School of Psychology

photo of Keri McCrickerd

Miss Keri McCrickerd

Post:Associate Tutor (Psychology)
Location:PEVENSEY 2 4B8

Telephone numbers
UK:01273 872826
International:+44 1273 872826
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I graduated from the University of Bristol in 2009 where I conducted a research project supervised by Jeff Brunstrom investigating children’s expectations of how filling a range of snack foods would be and how these beliefs related to their previous experience of consuming the products. In 2010 I began a 4-year PhD funded by the BBSRC and the DRINC initiative, supervised by Prof. Martin Yeomans and Dr Lucy Chambers at the University of Sussex.  My PhD research is focused on the role of cognitive and sensory influences on satiation (the processes leading to stopping eating) and satiety (the extent to which a food or drink suppress hunger over time and inhibits future consumption) with a focus on developing some design rules aimed to improve the reported weak satiating value of energy consumed in beverages.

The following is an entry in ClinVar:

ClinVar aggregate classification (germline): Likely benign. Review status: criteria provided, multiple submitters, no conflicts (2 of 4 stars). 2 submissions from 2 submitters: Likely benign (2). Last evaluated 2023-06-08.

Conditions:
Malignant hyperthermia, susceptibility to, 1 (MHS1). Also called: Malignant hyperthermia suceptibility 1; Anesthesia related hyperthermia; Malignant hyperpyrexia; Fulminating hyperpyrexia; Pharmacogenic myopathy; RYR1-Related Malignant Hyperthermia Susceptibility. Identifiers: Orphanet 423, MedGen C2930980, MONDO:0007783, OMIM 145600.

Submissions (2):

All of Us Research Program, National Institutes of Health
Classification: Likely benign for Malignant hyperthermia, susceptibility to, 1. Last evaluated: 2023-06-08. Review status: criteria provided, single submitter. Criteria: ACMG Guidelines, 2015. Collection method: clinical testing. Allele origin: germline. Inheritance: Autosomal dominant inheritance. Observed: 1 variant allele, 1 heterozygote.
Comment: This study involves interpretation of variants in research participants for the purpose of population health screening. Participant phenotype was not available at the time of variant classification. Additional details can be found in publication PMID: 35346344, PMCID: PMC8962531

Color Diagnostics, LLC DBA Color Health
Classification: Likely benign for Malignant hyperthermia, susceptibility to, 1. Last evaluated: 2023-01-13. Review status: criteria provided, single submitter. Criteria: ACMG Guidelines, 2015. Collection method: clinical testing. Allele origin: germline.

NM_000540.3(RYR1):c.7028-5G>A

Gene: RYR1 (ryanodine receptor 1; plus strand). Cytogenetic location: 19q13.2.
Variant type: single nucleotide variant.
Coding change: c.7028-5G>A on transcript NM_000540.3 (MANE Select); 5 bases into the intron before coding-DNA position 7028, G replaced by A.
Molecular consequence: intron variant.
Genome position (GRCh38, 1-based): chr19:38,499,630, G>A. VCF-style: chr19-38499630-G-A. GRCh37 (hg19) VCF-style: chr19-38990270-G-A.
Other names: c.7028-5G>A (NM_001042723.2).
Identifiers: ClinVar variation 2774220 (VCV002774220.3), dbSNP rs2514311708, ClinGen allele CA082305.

2010-Present: DPhil Experimental Psychology, University of Sussex

2006-2009: BSc Experimental Psychology, University of Bristol


ResearchGate profile



McCrickerd, Keri, Chambers, Lucy, Yeomans, Martin, (2014) Fluid or fuel? The context of consuming a beverage is important for satiety. PLOS ONE, In press.

McCrickerd, Keri, Chambers, Lucy and Yeomans, Martin (2014) Does modifying the thick texture and creamy flavour of a drink change portion size selection and intake? Appetite, 73 (1). pp. 114-120. ISSN 0195-6663

Yeomans, Martin R, McCrickerd, Keri, Brunstrom, Jeffrey and Chambers, Lucy (2013) Effects of repeated consumption on sensory-enhanced satiety. British Journal of Nutrition. ISSN 0007-1145

McCrickerd, Keri, Chambers, Lucy, Brunstrom, Jeffery and Yeomans, Martin R (2012) Subtle changes in the flavour and texture of a drink enhance expectations of satiety. Flavour, 1 (20). ISSN 2044-7248

Hardman, Charlotte A, McCrickerd, Keri and Brunstrom, Jeffrey M (2011) Children’s familiarity with snack foods changes expectations about fullness. American Journal of Clinical Nutrition, 94 (5). pp. 1196-1201. ISSN 0002-9165



DPhil Researcher and Associate Tutor